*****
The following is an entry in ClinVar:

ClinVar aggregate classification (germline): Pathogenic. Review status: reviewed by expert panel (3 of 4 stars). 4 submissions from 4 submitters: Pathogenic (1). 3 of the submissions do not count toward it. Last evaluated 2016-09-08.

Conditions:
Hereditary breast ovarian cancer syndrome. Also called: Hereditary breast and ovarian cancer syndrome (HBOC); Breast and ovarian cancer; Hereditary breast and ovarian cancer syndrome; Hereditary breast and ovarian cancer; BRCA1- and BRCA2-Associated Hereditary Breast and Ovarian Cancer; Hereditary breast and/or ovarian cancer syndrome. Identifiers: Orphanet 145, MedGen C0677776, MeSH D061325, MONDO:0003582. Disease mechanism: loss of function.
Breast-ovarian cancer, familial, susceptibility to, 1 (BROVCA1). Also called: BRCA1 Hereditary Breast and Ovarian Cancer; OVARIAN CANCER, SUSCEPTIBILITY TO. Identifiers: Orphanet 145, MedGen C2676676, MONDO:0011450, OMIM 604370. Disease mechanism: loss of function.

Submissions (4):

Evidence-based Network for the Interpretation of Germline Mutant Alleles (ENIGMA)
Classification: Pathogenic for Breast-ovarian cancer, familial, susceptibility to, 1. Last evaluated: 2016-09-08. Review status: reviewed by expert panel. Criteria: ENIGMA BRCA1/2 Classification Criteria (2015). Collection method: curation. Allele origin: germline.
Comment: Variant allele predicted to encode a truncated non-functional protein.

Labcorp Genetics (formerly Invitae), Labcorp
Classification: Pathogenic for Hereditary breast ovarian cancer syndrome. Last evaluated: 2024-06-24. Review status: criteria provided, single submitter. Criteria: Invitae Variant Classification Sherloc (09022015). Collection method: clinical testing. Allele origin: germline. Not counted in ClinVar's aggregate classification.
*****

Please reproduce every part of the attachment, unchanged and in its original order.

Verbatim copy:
The following is an entry in ClinVar:

ClinVar aggregate classification (germline): Pathogenic. Review status: reviewed by expert panel (3 of 4 stars). 4 submissions from 4 submitters: Pathogenic (1). 3 of the submissions do not count toward it. Last evaluated 2016-09-08.

Conditions:
Hereditary breast ovarian cancer syndrome. Also called: Hereditary breast and ovarian cancer syndrome (HBOC); Breast and ovarian cancer; Hereditary breast and ovarian cancer syndrome; Hereditary breast and ovarian cancer; BRCA1- and BRCA2-Associated Hereditary Breast and Ovarian Cancer; Hereditary breast and/or ovarian cancer syndrome. Identifiers: Orphanet 145, MedGen C0677776, MeSH D061325, MONDO:0003582. Disease mechanism: loss of function.
Breast-ovarian cancer, familial, susceptibility to, 1 (BROVCA1). Also called: BRCA1 Hereditary Breast and Ovarian Cancer; OVARIAN CANCER, SUSCEPTIBILITY TO. Identifiers: Orphanet 145, MedGen C2676676, MONDO:0011450, OMIM 604370. Disease mechanism: loss of function.

Submissions (4):

Evidence-based Network for the Interpretation of Germline Mutant Alleles (ENIGMA)
Classification: Pathogenic for Breast-ovarian cancer, familial, susceptibility to, 1. Last evaluated: 2016-09-08. Review status: reviewed by expert panel. Criteria: ENIGMA BRCA1/2 Classification Criteria (2015). Collection method: curation. Allele origin: germline.
Comment: Variant allele predicted to encode a truncated non-functional protein.

Labcorp Genetics (formerly Invitae), Labcorp
Classification: Pathogenic for Hereditary breast ovarian cancer syndrome. Last evaluated: 2024-06-24. Review status: criteria provided, single submitter. Criteria: Invitae Variant Classification Sherloc (09022015). Collection method: clinical testing. Allele origin: germline. Not counted in ClinVar's aggregate classification.